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TOPIC: Network Interface bytes sent a second.

Network Interface bytes sent a second. 12 years 7 months ago #2626

  • Kn1ght
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Okay, I'm sorry you guys I'm still getting problems understanding this Counter. I am getting numbers like this on peak hours.

:roll:
81.24860611
3096.255892
11171.00806
12180.76351
15817.96378
8613.332881
11558.96245
5442.86367
5651.387585
5633.434455
5465.017684
4641.923854
12273.207
2544.055093
4732.232461
1582.106161
1279.949837
:shock:
The highest number I got on our file server over a week period was 8,029,103.093
How can only 88 bytes a second or even 5k be normal? however my boss says that this is fine. Am I missing something??!

Thank you

Kn1ght the confused.
Thanks
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Re: Network Interface bytes sent a second. 12 years 7 months ago #2627

  • Chris
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Knight,

The values you posted could be valid on server, even on peak hours. This depends on the number of users connected to the server and tasks performed during the time your monitoring the server.

I just ran the performance monitor on my laptop here in the office and observed the received and sent byte counter and saw values similar to the ones you posted.

For example, when I didn't do anything on the network, the bytes received counter would hop from 20.000-680.000 which translates to 20 bytes and 680 bytes.

Note that this is the information received on the actual network card, disregarding who it's meant for. So the above values represent ALL type of traffic that's on the network - this includes broadcasts, multicasts e.t.c

After that, I fired my remote control software and connected to one of our many servers and did some work on it to see the numbers my counter would present .. and they reached 60600.000 (60 kb/sec).

Coming to the largest number you got, 8,029,103.093 , that comes out to 8mb/sec, which is totally acceptable for a machine. Obviously, your server has a 100Mbit network connection :)

If this post hasn't answered your question, let us know exactly which part is confusing you.

Cheers,
Chris Partsenidis.
Founder & Editor-in-Chief
www.Firewall.cx
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Re: Network Interface bytes sent a second. 12 years 7 months ago #2629

  • Kn1ght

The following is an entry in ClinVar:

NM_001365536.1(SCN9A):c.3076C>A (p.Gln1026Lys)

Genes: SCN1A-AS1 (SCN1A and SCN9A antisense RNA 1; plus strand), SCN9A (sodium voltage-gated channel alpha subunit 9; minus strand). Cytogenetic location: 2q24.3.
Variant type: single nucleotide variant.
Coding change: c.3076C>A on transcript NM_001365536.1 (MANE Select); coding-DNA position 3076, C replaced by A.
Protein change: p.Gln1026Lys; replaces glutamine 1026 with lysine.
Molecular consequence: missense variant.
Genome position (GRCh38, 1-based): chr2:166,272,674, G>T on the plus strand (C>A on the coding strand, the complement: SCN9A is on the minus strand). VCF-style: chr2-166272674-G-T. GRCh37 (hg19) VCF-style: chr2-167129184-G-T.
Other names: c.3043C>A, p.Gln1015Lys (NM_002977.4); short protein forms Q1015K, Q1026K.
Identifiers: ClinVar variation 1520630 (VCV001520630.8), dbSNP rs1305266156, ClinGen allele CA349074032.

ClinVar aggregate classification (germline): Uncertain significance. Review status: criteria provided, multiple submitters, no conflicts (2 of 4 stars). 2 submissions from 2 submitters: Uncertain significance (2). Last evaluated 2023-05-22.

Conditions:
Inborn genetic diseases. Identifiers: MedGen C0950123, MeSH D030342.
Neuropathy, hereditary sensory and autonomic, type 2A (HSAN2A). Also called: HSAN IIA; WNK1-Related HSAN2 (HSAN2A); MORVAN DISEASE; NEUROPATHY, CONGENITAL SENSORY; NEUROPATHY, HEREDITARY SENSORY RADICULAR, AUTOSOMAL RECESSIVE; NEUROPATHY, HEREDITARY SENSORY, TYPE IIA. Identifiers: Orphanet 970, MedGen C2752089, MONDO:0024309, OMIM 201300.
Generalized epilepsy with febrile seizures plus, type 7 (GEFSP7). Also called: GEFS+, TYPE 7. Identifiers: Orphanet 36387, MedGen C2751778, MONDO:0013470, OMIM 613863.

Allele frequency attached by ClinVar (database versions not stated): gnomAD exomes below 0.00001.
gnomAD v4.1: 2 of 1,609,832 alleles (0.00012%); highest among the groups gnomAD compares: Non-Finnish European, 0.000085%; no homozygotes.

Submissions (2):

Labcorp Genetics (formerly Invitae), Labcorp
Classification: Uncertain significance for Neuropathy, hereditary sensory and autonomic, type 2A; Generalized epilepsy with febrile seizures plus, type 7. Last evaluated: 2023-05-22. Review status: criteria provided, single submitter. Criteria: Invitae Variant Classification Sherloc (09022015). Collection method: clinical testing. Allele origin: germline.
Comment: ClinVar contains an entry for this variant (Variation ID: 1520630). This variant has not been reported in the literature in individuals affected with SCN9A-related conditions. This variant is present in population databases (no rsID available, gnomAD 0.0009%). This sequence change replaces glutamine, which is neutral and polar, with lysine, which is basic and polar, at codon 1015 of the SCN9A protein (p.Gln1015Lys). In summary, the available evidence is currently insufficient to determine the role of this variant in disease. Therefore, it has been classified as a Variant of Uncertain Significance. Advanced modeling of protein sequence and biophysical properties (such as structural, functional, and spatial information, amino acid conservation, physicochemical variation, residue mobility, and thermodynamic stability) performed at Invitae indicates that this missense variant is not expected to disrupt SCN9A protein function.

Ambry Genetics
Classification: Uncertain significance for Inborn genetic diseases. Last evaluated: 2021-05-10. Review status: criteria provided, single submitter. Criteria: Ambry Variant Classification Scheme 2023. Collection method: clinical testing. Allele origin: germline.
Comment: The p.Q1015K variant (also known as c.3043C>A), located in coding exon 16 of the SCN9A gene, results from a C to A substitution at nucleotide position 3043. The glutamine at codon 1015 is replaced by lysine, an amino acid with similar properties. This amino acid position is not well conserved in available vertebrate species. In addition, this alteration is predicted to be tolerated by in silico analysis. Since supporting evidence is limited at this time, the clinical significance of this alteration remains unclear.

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okay, so why isn't it close to 100MB a second that is why I'm confused. Or because it is only sent shouldn't it be close to 50%? I will go to our server, make it work it's tail off, go to an end computer and I get 8mb a second. I know that 100mb/sec is only theory but still.....

Thanks you guys are awesome (Yet again)
Thanks
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Re: Network Interface bytes sent a second. 12 years 7 months ago #2631

  • sahirh
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100 megabits per second....
not megabytes :)
Are you getting around ~12 MB as opposed to Mb (note the big and small).. then you're doing aright... if its a non switched network..
Sahir Hidayatullah.
Firewall.cx Staff - Associate Editor & Security Advisor
tftfotw.blogspot.com
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Re: Network Interface bytes sent a second. 12 years 7 months ago #2634

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One more thing, the bandwidth doesn't split 50% upload and download traffic.. downloads usually max out, whereas uploads never really get going..

This happens because of TCP.. the upload is just being used for acknowledgement of data.. with SACK (selective acknowldgement) there are very few ACK packets required. Furthermore, these days LANs are much better made.. collisions and frame corruption happen a lot less.. and networks are better set up, so retransmission of data is minimised.

Yknow what is the most educative experience.. its to just watch a network sniffer in real time.. I have recommended this to lots of people because its one of the only two ways to learn technology.

The second way is to program it. If you can code a firewall from the ground up, you'll know how they work inside out. The reason these two techniques are the only way is because life is all very peachy in the RFCs and according to the standards layed down. The real world invariably doesn't work the same way.

It depends on which method pushes your buttons. I learned my core networking by just watching packets fly by.. not the decodes, the raw hex.. after a while you'll learn to spot common patterns.. like three way handshakes.. the windows NetBIOS traffic (look for alternating 41 43 41 43 41 43 in the hex.. it corresponds to CACACA which is used as padding for NetBIOS names). Soon stuff like this
FHEPFCELEHFCEPFFFACACACACACACACA will instantly read as 'Workgroup'. Now I'm rebuilding all my knowledge by coding it all.. and I find my understanding is becoming even clearer. I understand things at the bit level because of the coding, and I understand the big picture because of the networking.

God I'm so off topic,.. tfs please moderate me !
Sahir Hidayatullah.
Firewall.cx Staff - Associate Editor & Security Advisor
tftfotw.blogspot.com
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Re: Network Interface bytes sent a second. 12 years 7 months ago #2640

  • tfs
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Sounds like another paper to me. :lol:
Thanks,

Tom
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